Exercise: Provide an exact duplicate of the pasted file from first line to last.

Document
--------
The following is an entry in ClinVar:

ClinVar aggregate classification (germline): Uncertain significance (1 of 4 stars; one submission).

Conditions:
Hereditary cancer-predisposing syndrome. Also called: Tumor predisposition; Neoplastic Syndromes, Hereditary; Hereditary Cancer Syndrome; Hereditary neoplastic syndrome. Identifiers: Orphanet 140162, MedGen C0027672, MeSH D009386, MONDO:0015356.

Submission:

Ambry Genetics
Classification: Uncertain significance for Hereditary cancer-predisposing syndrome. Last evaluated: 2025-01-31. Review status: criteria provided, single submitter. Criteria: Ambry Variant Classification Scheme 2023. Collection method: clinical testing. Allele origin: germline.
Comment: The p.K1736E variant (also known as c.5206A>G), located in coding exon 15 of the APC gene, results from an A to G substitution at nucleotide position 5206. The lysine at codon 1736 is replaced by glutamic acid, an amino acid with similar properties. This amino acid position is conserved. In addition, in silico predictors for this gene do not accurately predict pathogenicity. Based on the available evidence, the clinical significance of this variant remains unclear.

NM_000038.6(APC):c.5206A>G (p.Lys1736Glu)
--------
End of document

The following is an entry in ClinVar:

ClinVar aggregate classification (germline): Uncertain significance (1 of 4 stars; one submission).

Conditions:
Hereditary cancer-predisposing syndrome. Also called: Tumor predisposition; Neoplastic Syndromes, Hereditary; Hereditary Cancer Syndrome; Hereditary neoplastic syndrome. Identifiers: Orphanet 140162, MedGen C0027672, MeSH D009386, MONDO:0015356.

Submission:

Ambry Genetics
Classification: Uncertain significance for Hereditary cancer-predisposing syndrome. Last evaluated: 2025-01-31. Review status: criteria provided, single submitter. Criteria: Ambry Variant Classification Scheme 2023. Collection method: clinical testing. Allele origin: germline.
Comment: The p.K1736E variant (also known as c.5206A>G), located in coding exon 15 of the APC gene, results from an A to G substitution at nucleotide position 5206. The lysine at codon 1736 is replaced by glutamic acid, an amino acid with similar properties. This amino acid position is conserved. In addition, in silico predictors for this gene do not accurately predict pathogenicity. Based on the available evidence, the clinical significance of this variant remains unclear.

NM_000038.6(APC):c.5206A>G (p.Lys1736Glu)